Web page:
Re-focused Pack to host tough Boise State
For the Nevada Appeal
RENO — Eric Musselman wanted his Nevada Wolf Pack men’s basketball team to learn something from last Wednesday’s 85-63 loss at Fresno State.
“I had a conversation with my college coach after that game and he told me, ‘Win or lose, it has to be a learning experience,’” said Musselman, whose Wolf Pack will host the Boise State Broncos tonight (7 p.m.) at Lawlor Events Center.
Hank Egan, who coached Musselman at the University of San Diego in the late 1980s and later was an assistant to Musselman with the NBA’s Golden State Warriors, was in Colorado Springs, Colo., to watch the Pack play at Air Force on Saturday. Egan also coached at Air Force before going to San Diego.
“What he told me helped me refocus our staff and our team,” Musselman said. “So I asked me myself, ‘What can we learn from that game?”
What did Musselman want his Wolf Pack to learn from the 22-point loss at Fresno? He wanted them to forget it ever happened.
“He told us to just leave it in the past,” Wolf Pack freshman Cameron Oliver said. “He said, ‘You can’t get it back so move on and be ready for the next game.’”
“He told us to just go on to the next game and focus on Air Force and make sure we get the win,” Wolf Pack freshman guard Lindsay Drew said.
The Wolf Pack, 10-6 overall and 2-2 in the Mountain West, seemingly listened to its coach and routed Air Force 86-63. The Pack never trailed in the game as Oliver had 12 points and 12 rebounds and Tyron Criswell had 19 points and seven boards.
“We were determined to get that Fresno hangover out of the way,” Musselman said.
The 23-point victory at Air Force was the Pack’s most lopsided win in Mountain West play since joining the conference in 2012-13. It was the Pack’s biggest win in conference since it whipped San Jose State 81-57 in the Western Athletic Conference on Jan. 12, 2012.
Boise State currently has the most momentum in the Mountain West with a nine-game winning streak. The Broncos, 12-4 overall and tied with San Diego State and New Mexico atop the conference at 3-0, has not lost a game since dropping a 68-59 decision to Arizona on Nov. 29.
“Boise State is the hardest team to prepare for in the Mountain West because they can score, one through five (all five positions),” Musselman said.
The Broncos’ most explosive scorer is 6-foot-9 junior James Webb. Webb, who has averaged 24.2 points a game over his last five games, is fifth in the Mountain West in scoring at 16.6 points a game. He also leads the Mountain West in rebounding at 8.4 a game.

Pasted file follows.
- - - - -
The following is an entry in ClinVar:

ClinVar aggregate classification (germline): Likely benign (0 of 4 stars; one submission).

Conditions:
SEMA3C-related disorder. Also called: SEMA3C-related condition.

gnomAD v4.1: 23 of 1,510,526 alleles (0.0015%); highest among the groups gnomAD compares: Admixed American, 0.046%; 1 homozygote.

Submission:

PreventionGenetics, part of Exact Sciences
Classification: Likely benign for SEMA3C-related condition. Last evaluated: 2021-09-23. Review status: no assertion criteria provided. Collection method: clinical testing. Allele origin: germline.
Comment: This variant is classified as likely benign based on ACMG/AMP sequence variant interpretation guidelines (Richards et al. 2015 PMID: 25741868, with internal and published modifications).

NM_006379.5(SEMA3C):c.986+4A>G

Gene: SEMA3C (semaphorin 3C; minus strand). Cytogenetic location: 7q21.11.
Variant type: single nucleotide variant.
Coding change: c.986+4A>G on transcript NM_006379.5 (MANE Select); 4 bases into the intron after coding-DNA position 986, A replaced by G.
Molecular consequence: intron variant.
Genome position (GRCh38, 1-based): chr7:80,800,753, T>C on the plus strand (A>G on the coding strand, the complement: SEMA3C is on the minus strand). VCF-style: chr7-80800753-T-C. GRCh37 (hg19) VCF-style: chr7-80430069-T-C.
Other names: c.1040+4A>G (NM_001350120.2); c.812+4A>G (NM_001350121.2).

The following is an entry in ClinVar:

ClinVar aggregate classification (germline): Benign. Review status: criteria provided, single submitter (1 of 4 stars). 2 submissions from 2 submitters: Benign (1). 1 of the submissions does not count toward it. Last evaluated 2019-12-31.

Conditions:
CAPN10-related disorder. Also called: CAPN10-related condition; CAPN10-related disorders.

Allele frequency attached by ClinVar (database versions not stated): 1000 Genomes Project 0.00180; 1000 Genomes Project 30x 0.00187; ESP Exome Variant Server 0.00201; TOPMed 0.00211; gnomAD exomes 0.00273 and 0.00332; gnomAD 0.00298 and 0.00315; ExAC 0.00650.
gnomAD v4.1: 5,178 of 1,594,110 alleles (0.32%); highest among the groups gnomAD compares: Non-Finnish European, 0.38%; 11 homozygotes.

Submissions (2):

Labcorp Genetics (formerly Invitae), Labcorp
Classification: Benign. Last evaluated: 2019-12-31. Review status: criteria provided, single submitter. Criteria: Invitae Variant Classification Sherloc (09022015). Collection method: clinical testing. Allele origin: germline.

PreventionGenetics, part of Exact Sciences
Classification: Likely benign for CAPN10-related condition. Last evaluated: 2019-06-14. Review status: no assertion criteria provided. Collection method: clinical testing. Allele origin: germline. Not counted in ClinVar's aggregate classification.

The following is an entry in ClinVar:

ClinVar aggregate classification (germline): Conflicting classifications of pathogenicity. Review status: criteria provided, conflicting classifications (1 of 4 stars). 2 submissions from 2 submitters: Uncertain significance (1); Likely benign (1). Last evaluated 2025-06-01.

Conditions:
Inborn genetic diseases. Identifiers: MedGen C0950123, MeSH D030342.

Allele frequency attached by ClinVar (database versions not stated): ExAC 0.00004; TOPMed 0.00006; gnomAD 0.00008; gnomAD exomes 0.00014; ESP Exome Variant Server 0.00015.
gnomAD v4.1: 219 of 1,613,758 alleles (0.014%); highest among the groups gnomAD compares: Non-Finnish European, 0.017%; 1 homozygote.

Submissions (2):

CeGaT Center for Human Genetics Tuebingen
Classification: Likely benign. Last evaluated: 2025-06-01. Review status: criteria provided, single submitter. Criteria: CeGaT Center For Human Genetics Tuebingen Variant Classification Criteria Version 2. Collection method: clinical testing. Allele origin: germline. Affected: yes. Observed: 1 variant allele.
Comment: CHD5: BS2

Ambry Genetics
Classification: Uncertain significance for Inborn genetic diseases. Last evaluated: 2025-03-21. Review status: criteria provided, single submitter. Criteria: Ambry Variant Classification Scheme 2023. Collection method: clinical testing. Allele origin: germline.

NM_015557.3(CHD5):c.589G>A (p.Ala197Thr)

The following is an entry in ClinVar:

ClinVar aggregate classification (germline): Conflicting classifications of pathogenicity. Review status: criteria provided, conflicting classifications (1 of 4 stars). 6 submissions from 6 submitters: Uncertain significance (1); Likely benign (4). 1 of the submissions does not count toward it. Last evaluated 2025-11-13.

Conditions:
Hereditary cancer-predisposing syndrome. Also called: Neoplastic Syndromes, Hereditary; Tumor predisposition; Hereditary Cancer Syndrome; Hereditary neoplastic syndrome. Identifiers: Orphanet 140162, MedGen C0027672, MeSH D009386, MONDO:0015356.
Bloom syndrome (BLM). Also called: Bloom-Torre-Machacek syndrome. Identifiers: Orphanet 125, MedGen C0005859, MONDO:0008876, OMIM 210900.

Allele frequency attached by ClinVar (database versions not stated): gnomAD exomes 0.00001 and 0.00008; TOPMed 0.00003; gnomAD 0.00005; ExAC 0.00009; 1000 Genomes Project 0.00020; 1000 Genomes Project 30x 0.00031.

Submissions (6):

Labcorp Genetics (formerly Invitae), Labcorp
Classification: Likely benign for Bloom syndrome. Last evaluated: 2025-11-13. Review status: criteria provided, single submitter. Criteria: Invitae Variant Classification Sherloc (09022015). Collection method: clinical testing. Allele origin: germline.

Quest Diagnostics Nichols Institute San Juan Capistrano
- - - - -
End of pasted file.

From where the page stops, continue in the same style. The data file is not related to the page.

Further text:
“He’s a special player,” Musselman said. “He can do a multitude of things. Even if they never ran a play for him he’d still find a way to score because he understands spacing and he plays so hard.”
Webb , the Mountain West’s Newcomer of the Year a year ago when he averaged 11.2 points a game, scored 22 points and was 9-of-11 from the floor in a 78-46 victory over the Wolf Pack last season in Boise. That was the only game the Pack played against Boise State a year ago. Boise State has won four of the last five games between the two teams though the Pack still owns a commanding 40-25 edge in the series, which began in 1977.
Webb, though, isn’t the only Boise State player who concerns Musselman. Anthony Drmic, a 6-6 senior, is averaging 13.8 points and 4.0 rebounds a game. Nick Duncan, a 6-8 junior, is averaging 11.6 points and 4.0 rebounds and point guard Mikey Thompson, a 6-4 senior from Canyon Springs High in Las Vegas, averages 11.0 points and a Mountain West-leading 4.6 assist a game. Chandler Hutchinson, a 6-7 sophomore, also adds 8.0 points and 4.9 rebounds a game.
“They can score at every position,” Musselman said.
“Boise is great in transition,” Musselman said. “53 percent of their shots in transition are threes and they make 40 percent of those. So we have to find guys in transition. They present a lot of problems.”
The Wolf Pack is heading into one of its toughest stretches of the season. After playing Boise State on Wednesday, the Wolf Pack will go to Wyoming on Jan. 20, will host UNLV on Jan. 23 and San Diego State on Jan. 26 and then must go to Utah State on Jan. 30 and Colorado State on Feb. 6.
“We understand winning games in the Mountain West is hard,” Musselman said. “We have to play almost flawless basketball to beat teams that are real good. Our next four games (Boise, Wyoming, UNLV, San Diego State) are going to be difficult.”
The Wolf Pack is 6-0 at home this season and hasn’t lost at Lawlor since a 78-62 loss to Colorado State on March 4, 2015.
“Not too many people expect us to win this game (against Boise State),” said Pack guard Marqueze Coleman, who’s fourth in the Mountain West at 17.9 points a game. “But we love it like that because we always have a chip on our shoulder.”